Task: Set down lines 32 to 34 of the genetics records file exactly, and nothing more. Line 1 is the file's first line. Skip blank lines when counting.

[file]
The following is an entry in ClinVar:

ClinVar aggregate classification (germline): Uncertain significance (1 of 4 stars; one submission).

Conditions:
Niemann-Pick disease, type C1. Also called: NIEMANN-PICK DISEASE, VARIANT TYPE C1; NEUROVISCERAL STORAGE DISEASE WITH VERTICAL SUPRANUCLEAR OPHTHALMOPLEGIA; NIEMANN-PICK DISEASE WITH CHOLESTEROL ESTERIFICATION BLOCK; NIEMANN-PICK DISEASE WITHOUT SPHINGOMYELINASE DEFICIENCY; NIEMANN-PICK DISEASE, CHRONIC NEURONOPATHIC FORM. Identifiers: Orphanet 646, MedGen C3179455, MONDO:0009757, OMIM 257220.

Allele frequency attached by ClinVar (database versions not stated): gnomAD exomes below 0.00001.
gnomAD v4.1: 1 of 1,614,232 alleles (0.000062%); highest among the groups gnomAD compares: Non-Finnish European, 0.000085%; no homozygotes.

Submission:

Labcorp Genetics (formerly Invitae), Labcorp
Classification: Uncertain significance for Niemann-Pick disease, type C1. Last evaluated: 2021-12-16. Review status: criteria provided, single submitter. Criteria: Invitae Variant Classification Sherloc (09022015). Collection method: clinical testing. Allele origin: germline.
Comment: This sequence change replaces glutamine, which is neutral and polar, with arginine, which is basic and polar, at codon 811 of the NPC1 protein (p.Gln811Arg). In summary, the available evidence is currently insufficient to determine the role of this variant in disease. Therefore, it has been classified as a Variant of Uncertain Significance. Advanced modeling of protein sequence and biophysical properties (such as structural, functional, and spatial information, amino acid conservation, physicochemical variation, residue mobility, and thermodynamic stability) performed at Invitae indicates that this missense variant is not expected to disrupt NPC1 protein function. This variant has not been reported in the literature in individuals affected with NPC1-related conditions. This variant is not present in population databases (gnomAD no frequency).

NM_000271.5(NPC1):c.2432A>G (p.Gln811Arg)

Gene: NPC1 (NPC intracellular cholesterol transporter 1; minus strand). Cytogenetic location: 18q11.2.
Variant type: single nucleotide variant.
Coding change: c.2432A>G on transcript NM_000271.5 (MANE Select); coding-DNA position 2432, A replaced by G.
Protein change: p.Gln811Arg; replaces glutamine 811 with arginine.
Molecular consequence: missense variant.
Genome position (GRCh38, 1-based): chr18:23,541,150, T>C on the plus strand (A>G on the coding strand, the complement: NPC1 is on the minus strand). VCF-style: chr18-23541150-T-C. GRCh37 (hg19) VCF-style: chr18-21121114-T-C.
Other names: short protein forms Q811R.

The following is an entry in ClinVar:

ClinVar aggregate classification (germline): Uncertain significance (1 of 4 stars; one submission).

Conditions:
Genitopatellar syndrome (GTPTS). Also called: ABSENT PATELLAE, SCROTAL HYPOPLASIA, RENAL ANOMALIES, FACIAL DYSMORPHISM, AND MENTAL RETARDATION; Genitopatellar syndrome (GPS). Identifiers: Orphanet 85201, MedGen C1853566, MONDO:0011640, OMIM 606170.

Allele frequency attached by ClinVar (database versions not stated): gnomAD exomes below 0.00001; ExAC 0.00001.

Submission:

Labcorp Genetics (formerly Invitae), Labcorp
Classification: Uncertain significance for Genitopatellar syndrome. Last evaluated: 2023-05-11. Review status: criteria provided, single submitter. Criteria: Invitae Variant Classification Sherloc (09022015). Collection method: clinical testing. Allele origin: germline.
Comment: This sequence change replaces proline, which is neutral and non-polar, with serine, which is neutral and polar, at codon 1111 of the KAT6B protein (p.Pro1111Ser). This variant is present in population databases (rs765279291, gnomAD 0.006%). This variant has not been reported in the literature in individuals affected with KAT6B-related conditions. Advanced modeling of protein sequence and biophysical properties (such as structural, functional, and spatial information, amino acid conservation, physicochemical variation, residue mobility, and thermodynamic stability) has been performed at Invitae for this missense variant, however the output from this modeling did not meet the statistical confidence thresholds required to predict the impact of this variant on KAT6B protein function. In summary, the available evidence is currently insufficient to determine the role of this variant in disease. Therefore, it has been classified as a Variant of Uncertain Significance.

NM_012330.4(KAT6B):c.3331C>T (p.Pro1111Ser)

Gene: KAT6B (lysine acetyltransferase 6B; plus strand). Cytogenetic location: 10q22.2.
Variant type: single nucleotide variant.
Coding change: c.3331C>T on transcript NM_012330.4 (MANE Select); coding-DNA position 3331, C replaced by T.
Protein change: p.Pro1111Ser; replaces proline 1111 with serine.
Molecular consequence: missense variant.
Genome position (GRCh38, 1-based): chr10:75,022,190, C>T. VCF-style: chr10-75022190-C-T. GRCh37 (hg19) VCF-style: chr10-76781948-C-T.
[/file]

Protein change: p.Pro1111Ser; replaces proline 1111 with serine.
Molecular consequence: missense variant.
Genome position (GRCh38, 1-based): chr10:75,022,190, C>T. VCF-style: chr10-75022190-C-T. GRCh37 (hg19) VCF-style: chr10-76781948-C-T.